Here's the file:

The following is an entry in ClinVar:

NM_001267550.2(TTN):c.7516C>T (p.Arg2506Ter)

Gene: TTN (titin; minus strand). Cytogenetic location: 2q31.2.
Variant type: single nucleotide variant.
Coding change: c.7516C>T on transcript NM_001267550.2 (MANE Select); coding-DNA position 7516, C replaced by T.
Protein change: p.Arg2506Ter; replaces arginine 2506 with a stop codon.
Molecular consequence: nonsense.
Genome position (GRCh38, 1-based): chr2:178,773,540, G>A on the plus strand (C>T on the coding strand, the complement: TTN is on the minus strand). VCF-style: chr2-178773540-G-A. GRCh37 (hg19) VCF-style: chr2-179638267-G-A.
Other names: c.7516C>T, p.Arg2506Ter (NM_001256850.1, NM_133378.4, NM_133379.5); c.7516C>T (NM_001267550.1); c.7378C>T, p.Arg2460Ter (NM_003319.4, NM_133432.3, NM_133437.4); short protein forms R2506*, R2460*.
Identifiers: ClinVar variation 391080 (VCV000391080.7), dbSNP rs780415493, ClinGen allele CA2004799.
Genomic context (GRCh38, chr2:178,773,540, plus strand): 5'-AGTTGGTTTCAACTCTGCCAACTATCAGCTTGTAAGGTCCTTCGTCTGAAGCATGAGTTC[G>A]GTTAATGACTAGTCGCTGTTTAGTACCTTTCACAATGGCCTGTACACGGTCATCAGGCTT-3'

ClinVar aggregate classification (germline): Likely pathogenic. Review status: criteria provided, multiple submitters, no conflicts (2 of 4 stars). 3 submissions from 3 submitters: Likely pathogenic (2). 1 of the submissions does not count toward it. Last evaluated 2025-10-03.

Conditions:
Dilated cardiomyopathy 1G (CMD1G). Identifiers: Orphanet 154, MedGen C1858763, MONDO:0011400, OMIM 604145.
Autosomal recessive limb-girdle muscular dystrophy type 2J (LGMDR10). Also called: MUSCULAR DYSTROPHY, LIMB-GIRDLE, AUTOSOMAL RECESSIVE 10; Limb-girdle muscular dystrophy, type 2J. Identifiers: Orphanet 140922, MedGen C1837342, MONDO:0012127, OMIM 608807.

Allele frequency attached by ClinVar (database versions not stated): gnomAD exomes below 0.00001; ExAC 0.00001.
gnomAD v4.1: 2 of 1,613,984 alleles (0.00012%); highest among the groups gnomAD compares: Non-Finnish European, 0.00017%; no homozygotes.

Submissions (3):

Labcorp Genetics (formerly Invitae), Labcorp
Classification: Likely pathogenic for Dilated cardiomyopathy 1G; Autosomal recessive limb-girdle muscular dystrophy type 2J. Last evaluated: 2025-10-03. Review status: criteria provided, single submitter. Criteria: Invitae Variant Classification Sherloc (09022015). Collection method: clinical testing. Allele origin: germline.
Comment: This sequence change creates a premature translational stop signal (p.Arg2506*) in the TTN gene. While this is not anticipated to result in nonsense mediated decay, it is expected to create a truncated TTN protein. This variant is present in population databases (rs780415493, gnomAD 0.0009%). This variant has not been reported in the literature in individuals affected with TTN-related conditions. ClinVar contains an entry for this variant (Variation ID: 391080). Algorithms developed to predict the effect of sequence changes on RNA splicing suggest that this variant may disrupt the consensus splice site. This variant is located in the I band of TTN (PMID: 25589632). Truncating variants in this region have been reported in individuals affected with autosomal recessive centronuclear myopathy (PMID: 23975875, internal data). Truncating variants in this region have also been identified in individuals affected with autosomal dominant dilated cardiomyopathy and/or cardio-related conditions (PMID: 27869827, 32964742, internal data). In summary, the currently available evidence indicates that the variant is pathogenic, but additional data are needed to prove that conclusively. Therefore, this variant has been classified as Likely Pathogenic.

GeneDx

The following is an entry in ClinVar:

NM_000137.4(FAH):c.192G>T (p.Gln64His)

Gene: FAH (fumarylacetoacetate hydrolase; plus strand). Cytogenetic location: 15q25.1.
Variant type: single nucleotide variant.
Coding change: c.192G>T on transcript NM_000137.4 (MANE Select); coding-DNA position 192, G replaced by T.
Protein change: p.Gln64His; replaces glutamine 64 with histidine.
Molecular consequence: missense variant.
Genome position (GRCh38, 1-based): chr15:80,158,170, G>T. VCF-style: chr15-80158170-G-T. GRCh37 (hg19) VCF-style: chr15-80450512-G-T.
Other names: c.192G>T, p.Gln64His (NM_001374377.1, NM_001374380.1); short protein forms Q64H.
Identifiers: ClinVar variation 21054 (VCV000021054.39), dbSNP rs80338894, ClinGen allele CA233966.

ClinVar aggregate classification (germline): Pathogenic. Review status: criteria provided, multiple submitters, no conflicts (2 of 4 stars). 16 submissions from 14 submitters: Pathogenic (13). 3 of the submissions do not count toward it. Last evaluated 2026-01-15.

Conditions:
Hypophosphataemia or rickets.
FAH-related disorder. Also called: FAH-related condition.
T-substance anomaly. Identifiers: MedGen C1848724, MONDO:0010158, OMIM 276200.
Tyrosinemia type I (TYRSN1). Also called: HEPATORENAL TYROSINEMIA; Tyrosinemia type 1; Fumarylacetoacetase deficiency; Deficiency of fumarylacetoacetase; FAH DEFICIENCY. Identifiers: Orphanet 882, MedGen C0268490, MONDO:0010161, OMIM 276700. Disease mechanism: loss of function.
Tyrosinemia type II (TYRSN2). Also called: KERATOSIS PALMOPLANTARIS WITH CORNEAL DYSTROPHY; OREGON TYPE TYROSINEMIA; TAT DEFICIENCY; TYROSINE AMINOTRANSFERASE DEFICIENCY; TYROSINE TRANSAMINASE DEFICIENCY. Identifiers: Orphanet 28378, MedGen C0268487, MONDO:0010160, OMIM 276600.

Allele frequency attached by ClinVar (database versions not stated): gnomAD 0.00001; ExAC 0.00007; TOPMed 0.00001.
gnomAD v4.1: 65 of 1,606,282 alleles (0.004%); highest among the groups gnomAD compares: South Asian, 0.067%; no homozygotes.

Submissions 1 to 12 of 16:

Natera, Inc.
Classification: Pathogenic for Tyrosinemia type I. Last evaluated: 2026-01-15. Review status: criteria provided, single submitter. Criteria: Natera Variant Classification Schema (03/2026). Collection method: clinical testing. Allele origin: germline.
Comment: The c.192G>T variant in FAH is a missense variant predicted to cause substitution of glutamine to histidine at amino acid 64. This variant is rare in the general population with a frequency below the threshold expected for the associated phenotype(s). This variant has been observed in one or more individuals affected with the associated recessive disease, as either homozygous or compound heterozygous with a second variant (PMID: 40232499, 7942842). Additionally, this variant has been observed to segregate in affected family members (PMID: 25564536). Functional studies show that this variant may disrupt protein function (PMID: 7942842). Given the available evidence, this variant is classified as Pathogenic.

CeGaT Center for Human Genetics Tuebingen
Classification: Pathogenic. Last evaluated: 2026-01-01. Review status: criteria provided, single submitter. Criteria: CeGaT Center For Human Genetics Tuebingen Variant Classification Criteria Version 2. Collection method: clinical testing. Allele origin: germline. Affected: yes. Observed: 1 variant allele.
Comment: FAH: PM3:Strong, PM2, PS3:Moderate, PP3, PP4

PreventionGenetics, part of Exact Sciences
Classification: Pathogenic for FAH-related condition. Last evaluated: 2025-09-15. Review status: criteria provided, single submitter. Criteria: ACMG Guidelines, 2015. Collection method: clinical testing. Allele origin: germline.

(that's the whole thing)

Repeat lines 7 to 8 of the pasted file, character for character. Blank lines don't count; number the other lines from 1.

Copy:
Molecular consequence: nonsense.
Genome position (GRCh38, 1-based): chr2:178,773,540, G>A on the plus strand (C>T on the coding strand, the complement: TTN is on the minus strand). VCF-style: chr2-178773540-G-A. GRCh37 (hg19) VCF-style: chr2-179638267-G-A.